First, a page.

It is not uncommon for development projects to take a long time to move from the planning stage to completion, but it’s been nearly 15 years since Brian Monroe first started laying the groundwork for a development on a prime site along Interstate 43, in Glendale.
The project has taken a few big steps recently and Monroe now says the first building is set to break ground this year.
Monroe, managing partner of Mequon-based Earthbound Development LLC, controls a 5.4-acre parcel east of I-43 and a 16.9-acre site to the west. The land is situated north of Capitol Drive, between Green Bay Avenue and Port Washington Road.
A small portion of the site is actually in the city of Milwaukee, but the majority is in Glendale. The property owner is the Monroe-led Glendale Partners LLC.
At the eastern parcel, Monroe will develop a multi-tenant, 40,000-square-foot warehouse and office building. Monroe said he has serious interest from a tenant for 16,000 square feet, but wouldn’t name them until plans are final. The plan is to seek approvals from Glendale officials in May. Construction could commence shortly after approvals are granted, with completion slated for the end of this year or early 2021.
The larger parcel to the west, meanwhile, can accommodate a nearly 150,000-square-foot building. The site has recently drawn interest from a developer, he said.
The vision for a development at the site first started with Monroe acquiring land in 2005. However, it is recent tenant and developer interest that could result in shovels in the ground in 2020.
Other events helping the project move forward include the funding of I-43 improvements last year, an extension in February from the Wisconsin Economic Development Corp. of a 2018 idle industrial site grant for $435,000 and Glendale approval of a new certified survey map for the site in January.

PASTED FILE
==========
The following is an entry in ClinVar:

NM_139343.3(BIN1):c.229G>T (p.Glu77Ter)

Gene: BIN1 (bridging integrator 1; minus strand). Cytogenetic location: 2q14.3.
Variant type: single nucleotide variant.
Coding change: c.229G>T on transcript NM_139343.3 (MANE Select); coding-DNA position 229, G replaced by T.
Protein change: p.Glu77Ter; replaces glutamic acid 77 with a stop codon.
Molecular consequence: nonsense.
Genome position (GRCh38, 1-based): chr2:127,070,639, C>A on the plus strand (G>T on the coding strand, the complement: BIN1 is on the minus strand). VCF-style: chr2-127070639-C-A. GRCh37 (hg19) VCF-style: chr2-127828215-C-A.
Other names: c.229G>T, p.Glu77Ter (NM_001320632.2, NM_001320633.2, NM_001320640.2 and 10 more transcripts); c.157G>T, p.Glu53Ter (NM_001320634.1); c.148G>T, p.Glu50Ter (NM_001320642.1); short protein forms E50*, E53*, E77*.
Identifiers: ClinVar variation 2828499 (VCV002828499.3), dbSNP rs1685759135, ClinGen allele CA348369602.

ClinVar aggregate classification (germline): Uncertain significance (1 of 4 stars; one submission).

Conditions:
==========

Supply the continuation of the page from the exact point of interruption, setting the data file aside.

Monroe said his development will only benefit from the freeway project.
As part of I-43 rehabilitation work from Capitol Drive to Hampton Avenue, the Wisconsin Department of Transportation will remove the 57-year-old bridge that currently runs through the site, which will lower the roadway.
Dan Sellers, a WisDOT spokesman, said the stretch of roadway will be the same height as it is now coming off the Capitol Drive interchange, and will slowly drop down as it heads north.
“Through much analysis, the department has determined that removing the bridge and building an earthen fill section with retaining walls is much more cost-effective,” Sellers said in an email.
Monroe said the end result will “greatly enhance” the development site’s visibility for the 95,000-plus vehicles that use I-43 daily.
WisDOT expects to begin construction work in 2021. It also plans to rebuild and expand a section of freeway to the north, starting at Silver Spring Drive.
Beyond these recent events, the site had to come a long way before Monroe could even ready detailed building plans. In fact, Monroe said Glendale officials “shook their heads” at some of the challenges when they first looked at the site about 20 years ago.
The project started with the acquisition of 19.5 acres from Chicago-based CMC Heartland Partners in November 2005. In the years following, Glendale Partners has worked to assemble and reconfigure the site, in part by making land swaps with neighboring landowners. The assemblage included acquiring a former rail line and incorporating part of it into the larger development site, giving it better access to Port Washington Road.
In all, Monroe completed eight different transactions to come up with the site that exists today.
Then there was the matter of getting permission from the U.S. Army Corps of Engineers and the state to fill existing wetlands, which he said was a six-year process on its own.
But the payoff will be the development of the last large piece of vacant land in Glendale, said city administrator Rachel Safstrom.
“This has some potential to definitely have prime development,” she said, noting it is the first Glendale property travelers see when heading north along the freeway.
Of course, the project hasn’t cleared all hurdles yet. It still needs final approvals from the city. But in reaching this far, Monroe noted his fortune in working with local officials and neighbors.
“It has been a long time coming,” Safstrom said.